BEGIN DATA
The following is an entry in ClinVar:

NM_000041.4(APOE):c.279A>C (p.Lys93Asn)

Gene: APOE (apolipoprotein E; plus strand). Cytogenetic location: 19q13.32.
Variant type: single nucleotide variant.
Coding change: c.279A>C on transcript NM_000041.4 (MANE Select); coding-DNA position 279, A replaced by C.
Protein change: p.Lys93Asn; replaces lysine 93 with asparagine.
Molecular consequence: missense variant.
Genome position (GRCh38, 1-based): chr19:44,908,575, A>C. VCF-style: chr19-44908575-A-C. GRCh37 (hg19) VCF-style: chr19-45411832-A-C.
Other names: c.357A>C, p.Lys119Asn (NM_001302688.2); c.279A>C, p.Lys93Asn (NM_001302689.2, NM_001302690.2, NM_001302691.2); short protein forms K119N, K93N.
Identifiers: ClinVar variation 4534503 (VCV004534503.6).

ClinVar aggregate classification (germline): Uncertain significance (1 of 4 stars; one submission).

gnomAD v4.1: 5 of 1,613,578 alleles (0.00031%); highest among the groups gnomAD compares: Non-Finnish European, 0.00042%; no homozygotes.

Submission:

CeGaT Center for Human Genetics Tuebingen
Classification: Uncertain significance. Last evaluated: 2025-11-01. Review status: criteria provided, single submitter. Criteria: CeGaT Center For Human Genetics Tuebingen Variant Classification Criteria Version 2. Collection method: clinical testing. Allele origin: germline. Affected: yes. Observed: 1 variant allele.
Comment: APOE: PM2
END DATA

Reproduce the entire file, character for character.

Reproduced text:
The following is an entry in ClinVar:

NM_000041.4(APOE):c.279A>C (p.Lys93Asn)

Gene: APOE (apolipoprotein E; plus strand). Cytogenetic location: 19q13.32.
Variant type: single nucleotide variant.
Coding change: c.279A>C on transcript NM_000041.4 (MANE Select); coding-DNA position 279, A replaced by C.
Protein change: p.Lys93Asn; replaces lysine 93 with asparagine.
Molecular consequence: missense variant.
Genome position (GRCh38, 1-based): chr19:44,908,575, A>C. VCF-style: chr19-44908575-A-C. GRCh37 (hg19) VCF-style: chr19-45411832-A-C.
Other names: c.357A>C, p.Lys119Asn (NM_001302688.2); c.279A>C, p.Lys93Asn (NM_001302689.2, NM_001302690.2, NM_001302691.2); short protein forms K119N, K93N.
Identifiers: ClinVar variation 4534503 (VCV004534503.6).

ClinVar aggregate classification (germline): Uncertain significance (1 of 4 stars; one submission).

gnomAD v4.1: 5 of 1,613,578 alleles (0.00031%); highest among the groups gnomAD compares: Non-Finnish European, 0.00042%; no homozygotes.

Submission:

CeGaT Center for Human Genetics Tuebingen
Classification: Uncertain significance. Last evaluated: 2025-11-01. Review status: criteria provided, single submitter. Criteria: CeGaT Center For Human Genetics Tuebingen Variant Classification Criteria Version 2. Collection method: clinical testing. Allele origin: germline. Affected: yes. Observed: 1 variant allele.
Comment: APOE: PM2